Question on pgbench output

From: David Kerr
Subject: Question on pgbench output
Date: ,
Msg-id: 20090403195302.GA54342@mr-paradox.net
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Responses: Re: Question on pgbench output  (Tom Lane)
Re: Question on pgbench output  (Scott Marlowe)
Re: Question on pgbench output  (Greg Smith)
List: pgsql-performance

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Question on pgbench output  (David Kerr, )
 Re: Question on pgbench output  (Tom Lane, )
  Re: Question on pgbench output  (David Kerr, )
   Re: Question on pgbench output  (Tom Lane, )
 Re: Question on pgbench output  (Scott Marlowe, )
 Re: Question on pgbench output  (Greg Smith, )
  Re: Question on pgbench output  (Tom Lane, )
   Re: Question on pgbench output  (David Kerr, )
    Re: Question on pgbench output  (David Kerr, )
    Re: Question on pgbench output  (Simon Riggs, )
     Re: Question on pgbench output  (Tom Lane, )
      Re: Question on pgbench output  (David Kerr, )
       Re: Question on pgbench output  (Tom Lane, )
   Re: Question on pgbench output  (Greg Smith, )
    Re: Question on pgbench output  (David Kerr, )

Hello!

Sorry for the wall of text here.

I'm working on a performance POC and I'm using pgbench and could
use some advice. Mostly I want to ensure that my test is valid
and that I'm using pgbench properly.

The story behind the POC is that my developers want to pull web items
from the database (not too strange) however our environment is fairly
unique in that the item size is between 50k and 1.5megs and i need
to retrive the data in less than a second. Oh, and we're talking about
a minimum of 400 concurrent users.

My intuition tells me that this is nuts, for a number of reasons, but
to convince everyone I need to get some performance numbers.
(So right now i'm just focused on how much time it takes to pull this
record from the DB, not memory usage, http caching, contention, etc.)

What i did was create a table "temp" with "id(pk)" and "content(bytea)"
[ going to compare bytea vs large objects in this POC as well even
though i know that large objects are better for this ]

I loaded the table with aproximately 50k items that were 1.2Megs in size.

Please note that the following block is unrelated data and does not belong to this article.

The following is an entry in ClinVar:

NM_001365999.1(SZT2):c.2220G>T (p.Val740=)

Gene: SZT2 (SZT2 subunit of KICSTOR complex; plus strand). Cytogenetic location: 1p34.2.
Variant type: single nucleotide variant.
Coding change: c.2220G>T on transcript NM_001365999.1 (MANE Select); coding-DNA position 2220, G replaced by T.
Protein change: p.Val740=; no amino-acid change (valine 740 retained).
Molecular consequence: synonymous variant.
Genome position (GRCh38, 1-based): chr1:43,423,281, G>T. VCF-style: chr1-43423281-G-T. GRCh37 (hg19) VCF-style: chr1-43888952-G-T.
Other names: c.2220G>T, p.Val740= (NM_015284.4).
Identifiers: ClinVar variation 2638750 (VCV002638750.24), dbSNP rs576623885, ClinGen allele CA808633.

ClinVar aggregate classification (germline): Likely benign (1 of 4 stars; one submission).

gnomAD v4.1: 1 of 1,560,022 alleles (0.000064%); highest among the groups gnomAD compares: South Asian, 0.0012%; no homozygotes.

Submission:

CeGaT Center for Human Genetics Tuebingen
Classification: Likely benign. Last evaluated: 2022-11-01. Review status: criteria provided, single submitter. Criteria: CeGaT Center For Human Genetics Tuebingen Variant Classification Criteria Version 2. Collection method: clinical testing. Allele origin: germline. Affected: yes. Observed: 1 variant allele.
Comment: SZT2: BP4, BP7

Here is my transaction file:
\setrandom iid 1 50000
BEGIN;
SELECT content FROM test WHERE item_id = :iid;
END;

and then i executed:
pgbench -c 400 -t 50 -f trans.sql -l

trying to simulate 400 concurrent users performing 50 operations each
which is consistant with my needs.

The results actually have surprised me, the database isn't really tuned
and i'm not working on great hardware. But still I'm getting:

caling factor: 1
number of clients: 400
number of transactions per client: 50
number of transactions actually processed: 20000/20000
tps = 51.086001 (including connections establishing)
tps = 51.395364 (excluding connections establishing)

I'm not really sure how to evaulate the tps, I've read in this forum that
some folks are getting 2k tps so this wouldn't appear to be good to me.

However: When i look at the logfile generated:

head -5 pgbench_log.7205
0 0 15127082 0 1238784175 660088
1 0 15138079 0 1238784175 671205
2 0 15139007 0 1238784175 672180
3 0 15141097 0 1238784175 674357
4 0 15142000 0 1238784175 675345

(I wrote a script to average the total transaction time for every record
in the file)
avg_times.ksh pgbench_log.7205
Avg tx time seconds: 7

That's not too bad, it seems like with real hardware + actually tuning
the DB i might be able to meet my requirement.

So the question is - Can anyone see a flaw in my test so far?
(considering that i'm just focused on the performance of pulling
the 1.2M record from the table) and if so any suggestions to further
nail it down?

Thanks

Dave Kerr


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